•  Nope (0+ / 0-)

          That authority currently rests solely with the feds.

          But, again, the auto industry is in compliance with the current standards.  Yes, our CAFE standards suck, but suing the manufacturers isn't the way to improve them.  Congress has to improve those standards.

          •  fyi (0+ / 0-)

            from the Congressional Research Service (CRS) report to Congress, May 9, 2006:

            Under the Clean Air Act, California is permitted to establish its own pollutant emissions standards for automobiles, as long as those standards are at least as stringent as the federal standard. However, there is no current federal standard for greenhouse gas emissions; federal standards focus on pollutants with direct effects on air quality and health, including ground-levelozone (smog)and carbon monoxide. Critics challenge that greenhouse gases are not pollutants, and that the greenhouse gas standard is a de facto fuel economy standard, since reducing emissions of carbon dioxide — the key greenhouse gas — requires reductions in fuel consumption.

            Under CAFE, states do not have the authority to set their own standards; authority remains solely with the federal government. California has countered that carbon dioxide is a pollutant, and that there are considerable health effects from global warming.

            Several auto manufacturers and dealers have challenged the California auto greenhouse gas standard in court. The plaintiffs argue that California lacks the authority to set a fuel economy standard under CAFE, and that greenhouse gases are not a pollutant under the Clean Air Act. California officials maintain that they have the authority under the Clean Air Act to regulate vehicle greenhouse gas emissions.

  •  Some Responses (1+ / 0-)
    Recommended by:
    Jay Elias

    o, the questions are, is it the cars which cause global warming, or the people who drive them, and can the automakers even be reasonably blamed for the effects of the proper, legal use of their product to begin with?

    Cars or people? --both.

    Automakers blamed? --Certainly in part, because they've long politicked against environmental and efficiency regulations.

    "Legal use?" IANAL. But I think as with tobacco, that if a maker knows that a legal product is creating harm and hides the information or actively lobbies against regulatory legislation, they could be liable for damages to some extent.

    And of course, this ought to go without saying, but what about the consumers of these automobiles?  Aren't they responsible for using a product that contributes to the detriment of the entire community?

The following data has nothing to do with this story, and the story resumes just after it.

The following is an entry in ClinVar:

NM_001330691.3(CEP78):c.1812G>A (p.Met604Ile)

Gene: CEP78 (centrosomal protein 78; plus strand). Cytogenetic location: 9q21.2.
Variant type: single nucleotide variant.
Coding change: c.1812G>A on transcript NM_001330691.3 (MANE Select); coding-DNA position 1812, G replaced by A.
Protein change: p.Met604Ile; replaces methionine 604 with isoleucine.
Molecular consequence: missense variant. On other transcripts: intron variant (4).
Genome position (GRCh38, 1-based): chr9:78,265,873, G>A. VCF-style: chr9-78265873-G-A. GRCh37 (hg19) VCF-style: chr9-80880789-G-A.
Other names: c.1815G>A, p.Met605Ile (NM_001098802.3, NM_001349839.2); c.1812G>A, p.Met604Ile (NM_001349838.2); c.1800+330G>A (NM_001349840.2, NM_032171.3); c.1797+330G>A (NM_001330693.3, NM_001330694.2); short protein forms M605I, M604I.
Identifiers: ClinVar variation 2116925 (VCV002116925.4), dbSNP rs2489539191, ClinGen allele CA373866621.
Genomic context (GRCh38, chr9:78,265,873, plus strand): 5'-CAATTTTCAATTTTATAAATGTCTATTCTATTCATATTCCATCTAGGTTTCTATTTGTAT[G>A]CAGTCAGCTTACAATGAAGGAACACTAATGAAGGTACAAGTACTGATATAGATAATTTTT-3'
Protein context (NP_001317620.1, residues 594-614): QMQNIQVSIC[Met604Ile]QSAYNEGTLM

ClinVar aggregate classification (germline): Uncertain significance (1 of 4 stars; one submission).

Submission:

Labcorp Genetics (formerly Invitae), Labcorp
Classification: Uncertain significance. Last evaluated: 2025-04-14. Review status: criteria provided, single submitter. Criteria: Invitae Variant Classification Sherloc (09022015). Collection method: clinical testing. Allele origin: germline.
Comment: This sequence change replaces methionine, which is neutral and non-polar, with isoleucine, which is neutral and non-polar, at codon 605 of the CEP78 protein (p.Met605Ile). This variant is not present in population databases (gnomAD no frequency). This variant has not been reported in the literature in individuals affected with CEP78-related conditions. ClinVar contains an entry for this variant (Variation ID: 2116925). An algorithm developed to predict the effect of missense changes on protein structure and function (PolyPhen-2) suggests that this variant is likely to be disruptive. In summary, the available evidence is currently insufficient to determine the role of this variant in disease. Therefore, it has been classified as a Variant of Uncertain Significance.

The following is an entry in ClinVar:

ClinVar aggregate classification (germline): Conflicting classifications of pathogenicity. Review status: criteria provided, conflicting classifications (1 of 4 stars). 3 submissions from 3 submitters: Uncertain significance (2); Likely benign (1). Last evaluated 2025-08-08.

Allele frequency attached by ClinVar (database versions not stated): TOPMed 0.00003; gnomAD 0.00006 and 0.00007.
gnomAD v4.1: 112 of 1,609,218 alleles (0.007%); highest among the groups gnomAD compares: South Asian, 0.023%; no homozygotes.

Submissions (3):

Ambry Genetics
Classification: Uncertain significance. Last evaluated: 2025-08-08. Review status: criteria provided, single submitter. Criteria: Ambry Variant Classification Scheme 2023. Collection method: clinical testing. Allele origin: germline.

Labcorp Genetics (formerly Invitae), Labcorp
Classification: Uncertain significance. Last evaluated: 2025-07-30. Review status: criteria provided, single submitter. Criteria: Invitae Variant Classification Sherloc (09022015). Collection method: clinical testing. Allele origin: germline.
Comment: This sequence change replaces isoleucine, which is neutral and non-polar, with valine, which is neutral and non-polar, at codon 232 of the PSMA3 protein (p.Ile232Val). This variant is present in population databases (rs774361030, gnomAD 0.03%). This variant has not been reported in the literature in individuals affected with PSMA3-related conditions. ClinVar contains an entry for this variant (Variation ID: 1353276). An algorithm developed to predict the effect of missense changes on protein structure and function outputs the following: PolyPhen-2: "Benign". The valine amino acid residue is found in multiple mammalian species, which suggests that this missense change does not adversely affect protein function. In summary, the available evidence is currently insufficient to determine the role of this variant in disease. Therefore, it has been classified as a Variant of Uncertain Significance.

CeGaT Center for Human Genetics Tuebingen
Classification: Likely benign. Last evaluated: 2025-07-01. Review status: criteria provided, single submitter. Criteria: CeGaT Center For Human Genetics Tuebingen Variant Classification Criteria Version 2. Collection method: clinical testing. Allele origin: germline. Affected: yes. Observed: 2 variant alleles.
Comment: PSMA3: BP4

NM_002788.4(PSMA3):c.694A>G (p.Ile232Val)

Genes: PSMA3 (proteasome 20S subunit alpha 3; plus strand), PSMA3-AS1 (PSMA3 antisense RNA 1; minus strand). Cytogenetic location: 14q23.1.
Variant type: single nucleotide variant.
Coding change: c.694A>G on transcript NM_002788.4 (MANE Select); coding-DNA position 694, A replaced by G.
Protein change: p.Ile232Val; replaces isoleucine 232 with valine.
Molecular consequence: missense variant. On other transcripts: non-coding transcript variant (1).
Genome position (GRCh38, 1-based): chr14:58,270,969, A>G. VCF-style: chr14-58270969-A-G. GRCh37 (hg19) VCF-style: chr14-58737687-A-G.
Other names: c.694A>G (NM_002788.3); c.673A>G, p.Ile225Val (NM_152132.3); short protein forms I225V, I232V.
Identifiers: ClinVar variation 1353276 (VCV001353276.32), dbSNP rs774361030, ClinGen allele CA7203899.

Yes, in part, to the extent they have free choice for better alternatives. But the auto makers and suppliers conspired to help dismantle mass transit alternatives generations ago, across the country. So the consumers' choices are limited.

    Consumers don't own the economy any more, as they did when our frontier-oriented system of government was devised. Consumers now have no ability to create mainstream product or service alternatives.

    Can anyone explain to me how this isn't the most frivolous lawsuit imaginable?

    Sure.

    Lyndon LaRouche wants to legislate orchestral concert pitch down below A=440 Hz as a matter of law. I'm imagining that if he were to file a lawsuit over this issue, it would be far more frivolous than California's suit against the auto companies.

    We are called to speak for the weak, for the voiceless, for victims of our nation and for those it calls enemy....--ML King, "Beyond Vietnam"

    by Gooserock on Thu Sep 21, 2006 at 11:35:07 AM PDT

  •  May Be a Legitimate Suit (1+ / 0-)
    Recommended by:
    eugene

    GM and Ford have been alleged to have conspired to mislead people about the reality of global warming.  Should that action or other similar actions be proven to be the case, they would have moved from innocent party to a shared problem (your assumption in this diary) to beneficiaries of ill-gotten gain.

    Such activity would be more than grounds for a class action lawsuit.  Not enough known at this point to assume either way.

    •  That's interesting.... (1+ / 0-)
      Recommended by:
      Elise

      ...I find the premise of this sort of direct funding of the CEI somewhat doubtful (since there isn't any reason to doubt that the CEI would be into this anyways, and there is no prohibition of funding projects by people you know are sympathetic to you), but if they could be shown to have knowingly concealed facts, that would be a far different lawsuit.

      The urge to save humanity is almost always a false face for the urge to rule it. ~ H.L. Mencken

      by Jay Elias on Thu Sep 21, 2006 at 11:40:21 AM PDT

      [ Parent ]

  •  Oh don't even go there (2+ / 0-)
    Recommended by:
    eugene, Floja Roja

    And of course, this ought to go without saying, but what about the consumers of these automobiles?  Aren't they responsible for using a product that contributes to the detriment of the entire community?  Is it fair to blame GM and not consumers when GM marketed an electric car in California, only to see it not sell?  Is it fair to blame Ford when millions of residents of Los Angeles have access to mass transit yet choose to sit on the 405?